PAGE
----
Millennium Post

'Indian economy is not in good shape is obvious'

Indian economy is not in good shape is obvious
A day before the government presents the Economic Survey, former Prime Minister and Congress leader Manmohan Singh on Monday released a document detailing the current scenario of the Indian economy, which he said was not in good shape.

Manmohan Singh, a former Governor of the RBI, has been critical of the Modi government's decision to demonetise Rs 1,000 and Rs 500 notes.

"Tomorrow is the day when the government will present its economic survey. We thought it a good idea that we should also bring out a document which sets out what we consider is the real state of the economy.

"So that the country as a whole has the ways and means of assessing where the economy is, where it is heading to and what can be done to bring on the right path," said Manmohan Singh unveiling the "Real State of Economy", prepared by the Congress.

"Indian economy is not in good shape is now obvious. The IMF has projected that the growth rate of India this current fiscal year will not be 7.6 per cent but 6.6 percent. Several other agencies have made similar projections," said Manmohan Singh.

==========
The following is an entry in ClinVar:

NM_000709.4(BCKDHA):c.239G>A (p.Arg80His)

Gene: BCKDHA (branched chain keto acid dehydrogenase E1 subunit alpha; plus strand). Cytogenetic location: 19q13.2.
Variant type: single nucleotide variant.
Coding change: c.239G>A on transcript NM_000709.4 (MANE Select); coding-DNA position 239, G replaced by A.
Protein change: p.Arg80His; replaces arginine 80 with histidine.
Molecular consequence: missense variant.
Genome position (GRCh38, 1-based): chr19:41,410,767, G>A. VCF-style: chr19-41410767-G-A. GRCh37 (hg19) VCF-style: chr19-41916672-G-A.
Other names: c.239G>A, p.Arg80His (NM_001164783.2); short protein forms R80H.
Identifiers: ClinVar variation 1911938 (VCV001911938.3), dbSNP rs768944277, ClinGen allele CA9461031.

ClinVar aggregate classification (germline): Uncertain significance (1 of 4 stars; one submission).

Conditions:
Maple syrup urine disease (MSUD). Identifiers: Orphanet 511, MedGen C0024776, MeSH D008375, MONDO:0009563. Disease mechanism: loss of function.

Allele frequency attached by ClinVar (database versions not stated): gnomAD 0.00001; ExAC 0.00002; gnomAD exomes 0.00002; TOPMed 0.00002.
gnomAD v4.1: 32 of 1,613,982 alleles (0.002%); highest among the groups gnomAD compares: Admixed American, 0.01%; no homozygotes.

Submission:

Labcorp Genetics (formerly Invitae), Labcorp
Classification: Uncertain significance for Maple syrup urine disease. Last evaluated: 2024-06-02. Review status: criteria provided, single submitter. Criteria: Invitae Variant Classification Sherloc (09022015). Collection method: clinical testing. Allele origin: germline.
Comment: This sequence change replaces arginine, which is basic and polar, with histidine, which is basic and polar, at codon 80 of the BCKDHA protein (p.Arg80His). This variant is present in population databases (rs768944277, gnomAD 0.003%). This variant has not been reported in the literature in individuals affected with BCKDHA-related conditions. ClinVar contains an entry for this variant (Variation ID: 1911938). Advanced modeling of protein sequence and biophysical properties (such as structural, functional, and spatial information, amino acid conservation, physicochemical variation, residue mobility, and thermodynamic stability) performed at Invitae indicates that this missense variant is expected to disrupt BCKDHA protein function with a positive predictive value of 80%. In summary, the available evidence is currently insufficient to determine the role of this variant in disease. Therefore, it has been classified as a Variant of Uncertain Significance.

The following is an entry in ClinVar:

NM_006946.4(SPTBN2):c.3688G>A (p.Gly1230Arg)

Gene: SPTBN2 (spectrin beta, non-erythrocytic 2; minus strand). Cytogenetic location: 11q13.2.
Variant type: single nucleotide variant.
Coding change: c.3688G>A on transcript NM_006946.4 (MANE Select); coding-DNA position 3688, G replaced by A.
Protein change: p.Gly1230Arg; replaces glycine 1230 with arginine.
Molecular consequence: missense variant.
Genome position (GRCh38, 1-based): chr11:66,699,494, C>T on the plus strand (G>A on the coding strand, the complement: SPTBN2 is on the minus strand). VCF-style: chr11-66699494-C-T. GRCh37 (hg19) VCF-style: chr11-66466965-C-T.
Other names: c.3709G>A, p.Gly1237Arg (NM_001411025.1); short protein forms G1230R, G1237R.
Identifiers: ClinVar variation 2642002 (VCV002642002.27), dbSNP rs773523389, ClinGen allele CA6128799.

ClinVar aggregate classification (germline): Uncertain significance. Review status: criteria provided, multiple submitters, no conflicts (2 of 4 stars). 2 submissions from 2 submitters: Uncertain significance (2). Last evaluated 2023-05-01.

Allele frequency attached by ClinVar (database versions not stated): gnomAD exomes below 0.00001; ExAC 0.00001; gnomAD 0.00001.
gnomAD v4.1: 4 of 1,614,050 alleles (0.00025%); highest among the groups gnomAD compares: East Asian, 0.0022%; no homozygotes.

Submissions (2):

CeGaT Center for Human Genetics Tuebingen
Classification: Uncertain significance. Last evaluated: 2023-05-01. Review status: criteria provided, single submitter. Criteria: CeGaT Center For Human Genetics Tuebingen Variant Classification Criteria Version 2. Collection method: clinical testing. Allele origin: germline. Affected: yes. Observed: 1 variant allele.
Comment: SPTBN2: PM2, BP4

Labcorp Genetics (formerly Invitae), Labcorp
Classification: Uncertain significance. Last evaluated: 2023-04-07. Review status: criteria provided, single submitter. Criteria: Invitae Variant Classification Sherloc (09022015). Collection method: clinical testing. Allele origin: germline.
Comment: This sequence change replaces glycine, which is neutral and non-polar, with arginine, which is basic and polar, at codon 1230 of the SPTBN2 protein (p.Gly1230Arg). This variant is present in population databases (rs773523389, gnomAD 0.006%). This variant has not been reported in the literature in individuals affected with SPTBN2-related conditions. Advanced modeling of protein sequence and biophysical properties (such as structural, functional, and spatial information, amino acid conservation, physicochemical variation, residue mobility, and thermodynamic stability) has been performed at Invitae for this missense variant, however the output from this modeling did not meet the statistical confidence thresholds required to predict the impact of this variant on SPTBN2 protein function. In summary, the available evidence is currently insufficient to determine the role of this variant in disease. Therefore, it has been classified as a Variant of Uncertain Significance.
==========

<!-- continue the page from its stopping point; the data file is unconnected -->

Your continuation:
"I will not comment on those projections, it is for you assess what the truth is. This is a contribution to the ongoing debate on where are economy stands, where it is heading to and what is to be done to pull it in the right path," added Manmohan Singh.

BJP cites statistics to counter Cong claim

The BJP on Monday cited official statistics to counter the Congress' claim that the economy was not doing well and called the party press meets, a damp squib. Union Ministers Piyush Goyal and Nirmala Sitharaman in a joint press briefing said that during the last two and a half years of the Narendra Modi government, the economy has improved on every parameter as compared to the Congress-led United Progressive Alliance's (UPA's) last three years. Citing official statistics, Goyal said that during the NDA rule, inflation has come down, current account deficit and fiscal deficit have narrowed, foreign exchange reserves have gone up and the GDP growth rate has been consistently above seven percent.
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